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Selected Papers on the Measurement of Change

 The following papers on measuring change can be downloaded as pdf files, by clicking on their respective titles. The papers have been presented in reverse chronological order.

In some cases, you can also access the website of the associated journal by clicking on the journal name.

Willett, J. B.  (1997).  Measuring Change: What Individual Growth Modeling Buys You. In E. Amsel and K. A. Renninger (Eds.), Change and Development: Issues of Theory, Method, and Application. Mahwah, NJ: Lawrence Erlbaum Associates, Chapter 11, 213-243.

A lengthier version of Willett (1994), produced for a different audience, describing the benefits of using individual growth modeling in the analysis of change.

Willett, J. B.  (1994).  Measurement of Change.  In T. Husen and T. N. Postlethwaite (Eds.), International Encyclopedia of Education, 2nd. Edition.  Oxford, UK: Elsevier Science Press, 671-678.

A short non-technical overview of, and general introduction to, the benefits of individual growth modeling as the preferred method for the measurement of change.

Willett, J. B.  (1989).  Some Results On Reliability For The Longitudinal Measurement Of Change: Implications For The Design Of Studies Of Individual Growth.  Educational and Psychological Measurement, 49, 587-602.

A short paper showing how the reliability of of individual change measurement depends dramatically on the frequency and spacing of the waves of data used in the analysis.  The paper illustrates the extent of the improvement in reliability for the measurement of change that can be achieved by adding one or two extra waves of data collection to a traditional two-wave design.

Willett, J. B.  (1989).  Questions And Answers In The Measurement Of Change.  In Ernest Z. Rothkopf (Ed.), Review of Research in Education, Volume 15.  Washington, D.C.: American Education Research Association, 345-422.

A lengthy (and tediously complete) overview of issues, problems, and misconceptions in the measurement of change.  The paper contrasts data-analytic approaches using two-wave and multi-wave data, and illustrates how the latter wins out in the end.  It also debunks several of the standard myths about the measurement of change.

Rogosa, D. R., and Willett, J. B.  (1985).  Understanding Correlates Of Change By Modeling Individual Differences In Growth.  Psychometrika, 50, 203-228.

A technical exposition of how the relationship between individual change and its correlates/predictors can be represented in a multilevel model, and how this specification illuminates traditional (and often inappropriate) approaches to the problem of investigating change.  The paper also comments on the relationship between change and initial status, on the notion of linear and non-linear change, and on the flaws that exist in a variety of common residual change strategies.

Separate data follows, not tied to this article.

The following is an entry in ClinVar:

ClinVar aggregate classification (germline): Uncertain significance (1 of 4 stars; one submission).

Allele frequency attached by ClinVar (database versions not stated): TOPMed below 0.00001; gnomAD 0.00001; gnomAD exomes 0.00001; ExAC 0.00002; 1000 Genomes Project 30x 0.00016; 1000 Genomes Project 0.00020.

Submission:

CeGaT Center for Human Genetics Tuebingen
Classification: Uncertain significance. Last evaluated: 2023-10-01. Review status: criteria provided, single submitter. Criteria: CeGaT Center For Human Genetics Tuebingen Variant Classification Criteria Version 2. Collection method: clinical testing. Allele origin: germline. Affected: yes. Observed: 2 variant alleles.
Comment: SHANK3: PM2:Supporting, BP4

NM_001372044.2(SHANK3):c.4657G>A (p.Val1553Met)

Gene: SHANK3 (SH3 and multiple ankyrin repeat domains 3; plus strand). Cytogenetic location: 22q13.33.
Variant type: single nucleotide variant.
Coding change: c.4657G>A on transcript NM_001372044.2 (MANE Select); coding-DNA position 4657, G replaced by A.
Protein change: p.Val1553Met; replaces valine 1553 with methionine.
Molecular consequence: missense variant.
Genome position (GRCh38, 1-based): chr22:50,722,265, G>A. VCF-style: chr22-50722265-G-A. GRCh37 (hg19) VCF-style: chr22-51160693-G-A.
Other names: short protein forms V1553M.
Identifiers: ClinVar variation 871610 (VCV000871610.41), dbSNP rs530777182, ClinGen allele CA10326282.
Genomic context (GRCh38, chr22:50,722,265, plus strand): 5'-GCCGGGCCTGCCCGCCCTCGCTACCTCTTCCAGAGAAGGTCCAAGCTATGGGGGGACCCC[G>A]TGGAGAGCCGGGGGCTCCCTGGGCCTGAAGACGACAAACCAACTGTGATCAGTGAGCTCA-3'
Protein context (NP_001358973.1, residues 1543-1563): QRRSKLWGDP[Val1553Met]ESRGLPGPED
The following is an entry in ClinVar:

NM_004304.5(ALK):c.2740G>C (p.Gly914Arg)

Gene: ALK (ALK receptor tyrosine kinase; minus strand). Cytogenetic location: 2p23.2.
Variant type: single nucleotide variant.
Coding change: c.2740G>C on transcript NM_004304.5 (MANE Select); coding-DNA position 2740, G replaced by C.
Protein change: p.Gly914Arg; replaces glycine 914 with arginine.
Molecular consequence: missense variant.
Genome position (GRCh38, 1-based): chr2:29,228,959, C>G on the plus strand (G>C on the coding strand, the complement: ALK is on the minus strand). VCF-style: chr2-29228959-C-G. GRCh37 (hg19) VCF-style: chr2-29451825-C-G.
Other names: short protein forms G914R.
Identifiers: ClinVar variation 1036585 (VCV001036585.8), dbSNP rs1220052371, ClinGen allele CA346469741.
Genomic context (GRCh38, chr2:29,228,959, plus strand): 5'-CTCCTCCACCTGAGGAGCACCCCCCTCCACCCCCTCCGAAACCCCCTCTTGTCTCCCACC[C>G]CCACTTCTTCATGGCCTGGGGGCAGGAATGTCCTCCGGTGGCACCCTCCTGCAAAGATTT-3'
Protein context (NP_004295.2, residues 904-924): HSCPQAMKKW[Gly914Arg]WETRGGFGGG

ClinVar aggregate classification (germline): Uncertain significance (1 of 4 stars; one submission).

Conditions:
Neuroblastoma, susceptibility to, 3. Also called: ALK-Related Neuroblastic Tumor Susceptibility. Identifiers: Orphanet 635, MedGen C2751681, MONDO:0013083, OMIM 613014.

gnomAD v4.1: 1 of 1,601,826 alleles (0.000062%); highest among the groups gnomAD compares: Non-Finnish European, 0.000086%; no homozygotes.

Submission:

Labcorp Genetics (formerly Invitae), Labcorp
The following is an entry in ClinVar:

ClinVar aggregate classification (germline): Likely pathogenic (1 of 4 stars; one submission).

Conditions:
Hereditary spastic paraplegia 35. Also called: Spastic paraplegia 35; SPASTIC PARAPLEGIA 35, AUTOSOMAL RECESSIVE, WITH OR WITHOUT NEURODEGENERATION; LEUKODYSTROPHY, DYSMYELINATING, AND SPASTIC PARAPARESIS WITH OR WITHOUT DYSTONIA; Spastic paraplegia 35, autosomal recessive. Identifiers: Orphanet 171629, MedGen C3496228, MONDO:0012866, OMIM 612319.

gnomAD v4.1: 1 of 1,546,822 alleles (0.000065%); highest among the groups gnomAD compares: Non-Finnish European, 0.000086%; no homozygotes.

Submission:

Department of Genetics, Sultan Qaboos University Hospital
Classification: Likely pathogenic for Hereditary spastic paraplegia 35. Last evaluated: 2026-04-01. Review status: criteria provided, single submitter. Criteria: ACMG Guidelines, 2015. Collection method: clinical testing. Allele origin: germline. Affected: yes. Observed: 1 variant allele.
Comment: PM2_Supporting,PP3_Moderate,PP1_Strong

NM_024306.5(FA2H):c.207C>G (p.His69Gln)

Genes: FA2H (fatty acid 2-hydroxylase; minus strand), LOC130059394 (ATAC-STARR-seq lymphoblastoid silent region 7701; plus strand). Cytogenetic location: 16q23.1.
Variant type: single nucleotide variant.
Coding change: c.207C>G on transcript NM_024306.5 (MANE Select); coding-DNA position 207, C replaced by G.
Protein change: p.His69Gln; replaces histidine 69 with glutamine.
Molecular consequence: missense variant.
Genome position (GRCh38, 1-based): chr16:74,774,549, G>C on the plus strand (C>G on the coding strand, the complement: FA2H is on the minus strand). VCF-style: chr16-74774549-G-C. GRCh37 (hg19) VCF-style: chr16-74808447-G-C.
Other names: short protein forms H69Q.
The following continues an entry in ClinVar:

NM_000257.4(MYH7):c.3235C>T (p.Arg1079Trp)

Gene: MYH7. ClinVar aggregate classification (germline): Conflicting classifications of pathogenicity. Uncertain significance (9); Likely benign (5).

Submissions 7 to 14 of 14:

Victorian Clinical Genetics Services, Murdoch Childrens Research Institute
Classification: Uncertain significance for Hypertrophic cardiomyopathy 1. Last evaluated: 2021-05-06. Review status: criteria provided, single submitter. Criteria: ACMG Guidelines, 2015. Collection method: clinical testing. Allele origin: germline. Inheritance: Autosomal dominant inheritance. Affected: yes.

Rogosa, D. R., and Willett, J. B.  (1985).  Satisfying a Simplex Structure Is Simpler Than It Should Be.  Journal of Educational Statistics, 10(2), 99-107.

Markedly different types of growth (learning) curves may generate indistinguishable covariance structures. We illustrate with an example of a 5x5 covariance matrix representing longitudinal measurements at five occasions. This examples appears to conform closely to a simplex correlation pattern, and a simplex covariance structure provides an excellent fit with LISREL V. However, the known structure of this example differs greatly from a simplex model. In addition to illustrating that the excellent fit of a simplex structure can be misleading, this example provides an opportunity to question common uses of covariance structure models for the study of growth.

Rogosa, D. R., Floden, R., and Willett, J. B.  (1984).  Assessing the Stability of Teacher Behavior.  Journal of Educational Psychology, 76(6), 1000-1027.

The study of the stability of teacher behavior over time is formulated through two questions: Is the behavior of an individual teach consistent over time? and, Are individual differences among teachers consistent over time? The first question has rarefly been addressed in previous investigations of the stability of teacher behavior, and empirical research on the second question has been confused. We develop statistical procedures for addressing both questions. The approaches of previous studies of temporal stability are re-evaluated and methods for assessing the stability of teacher behavior across contexts are described and illustrated with data.

Rogosa, D. R., and Willett, J. B.  (1983).  Demonstrating The Reliability Of The Difference Score In The Measurement Of Change.  Journal of Educational Measurement, 20, 335-343.

This short paper disputes the standard myth that difference scores are "always unreliable," using both an algebraic argument and a worked example.

Contact me: John_Willett@Harvard.Edu

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